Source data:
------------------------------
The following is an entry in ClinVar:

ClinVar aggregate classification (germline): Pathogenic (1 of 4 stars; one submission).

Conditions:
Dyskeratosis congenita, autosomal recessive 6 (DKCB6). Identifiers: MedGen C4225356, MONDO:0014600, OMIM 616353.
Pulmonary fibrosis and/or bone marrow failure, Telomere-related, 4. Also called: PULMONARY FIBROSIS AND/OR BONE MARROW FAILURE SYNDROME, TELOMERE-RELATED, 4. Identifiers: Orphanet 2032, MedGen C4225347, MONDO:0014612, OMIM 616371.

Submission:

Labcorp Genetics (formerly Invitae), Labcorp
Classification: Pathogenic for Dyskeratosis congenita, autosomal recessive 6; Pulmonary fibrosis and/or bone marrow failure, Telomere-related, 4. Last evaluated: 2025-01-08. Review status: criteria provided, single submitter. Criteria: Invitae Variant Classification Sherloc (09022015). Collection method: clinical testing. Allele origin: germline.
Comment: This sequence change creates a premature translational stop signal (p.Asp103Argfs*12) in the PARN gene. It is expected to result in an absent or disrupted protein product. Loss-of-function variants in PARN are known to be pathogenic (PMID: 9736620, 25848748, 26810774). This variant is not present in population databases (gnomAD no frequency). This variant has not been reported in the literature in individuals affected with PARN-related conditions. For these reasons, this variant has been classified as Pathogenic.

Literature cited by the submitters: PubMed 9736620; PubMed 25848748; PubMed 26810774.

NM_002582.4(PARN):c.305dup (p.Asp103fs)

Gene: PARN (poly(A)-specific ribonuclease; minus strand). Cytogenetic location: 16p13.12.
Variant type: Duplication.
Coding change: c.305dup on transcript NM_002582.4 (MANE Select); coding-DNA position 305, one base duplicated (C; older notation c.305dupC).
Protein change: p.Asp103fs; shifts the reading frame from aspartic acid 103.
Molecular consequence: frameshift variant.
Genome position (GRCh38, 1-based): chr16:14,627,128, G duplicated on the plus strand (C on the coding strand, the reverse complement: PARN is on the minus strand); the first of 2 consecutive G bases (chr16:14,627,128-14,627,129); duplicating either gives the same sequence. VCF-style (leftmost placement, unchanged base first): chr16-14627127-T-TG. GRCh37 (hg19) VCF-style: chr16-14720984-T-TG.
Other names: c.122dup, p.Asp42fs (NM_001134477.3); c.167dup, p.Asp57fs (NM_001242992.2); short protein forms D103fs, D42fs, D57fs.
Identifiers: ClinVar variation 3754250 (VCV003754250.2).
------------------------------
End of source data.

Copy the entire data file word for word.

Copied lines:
The following is an entry in ClinVar:

ClinVar aggregate classification (germline): Pathogenic (1 of 4 stars; one submission).

Conditions:
Dyskeratosis congenita, autosomal recessive 6 (DKCB6). Identifiers: MedGen C4225356, MONDO:0014600, OMIM 616353.
Pulmonary fibrosis and/or bone marrow failure, Telomere-related, 4. Also called: PULMONARY FIBROSIS AND/OR BONE MARROW FAILURE SYNDROME, TELOMERE-RELATED, 4. Identifiers: Orphanet 2032, MedGen C4225347, MONDO:0014612, OMIM 616371.

Submission:

Labcorp Genetics (formerly Invitae), Labcorp
Classification: Pathogenic for Dyskeratosis congenita, autosomal recessive 6; Pulmonary fibrosis and/or bone marrow failure, Telomere-related, 4. Last evaluated: 2025-01-08. Review status: criteria provided, single submitter. Criteria: Invitae Variant Classification Sherloc (09022015). Collection method: clinical testing. Allele origin: germline.
Comment: This sequence change creates a premature translational stop signal (p.Asp103Argfs*12) in the PARN gene. It is expected to result in an absent or disrupted protein product. Loss-of-function variants in PARN are known to be pathogenic (PMID: 9736620, 25848748, 26810774). This variant is not present in population databases (gnomAD no frequency). This variant has not been reported in the literature in individuals affected with PARN-related conditions. For these reasons, this variant has been classified as Pathogenic.

Literature cited by the submitters: PubMed 9736620; PubMed 25848748; PubMed 26810774.

NM_002582.4(PARN):c.305dup (p.Asp103fs)

Gene: PARN (poly(A)-specific ribonuclease; minus strand). Cytogenetic location: 16p13.12.
Variant type: Duplication.
Coding change: c.305dup on transcript NM_002582.4 (MANE Select); coding-DNA position 305, one base duplicated (C; older notation c.305dupC).
Protein change: p.Asp103fs; shifts the reading frame from aspartic acid 103.
Molecular consequence: frameshift variant.
Genome position (GRCh38, 1-based): chr16:14,627,128, G duplicated on the plus strand (C on the coding strand, the reverse complement: PARN is on the minus strand); the first of 2 consecutive G bases (chr16:14,627,128-14,627,129); duplicating either gives the same sequence. VCF-style (leftmost placement, unchanged base first): chr16-14627127-T-TG. GRCh37 (hg19) VCF-style: chr16-14720984-T-TG.
Other names: c.122dup, p.Asp42fs (NM_001134477.3); c.167dup, p.Asp57fs (NM_001242992.2); short protein forms D103fs, D42fs, D57fs.
Identifiers: ClinVar variation 3754250 (VCV003754250.2).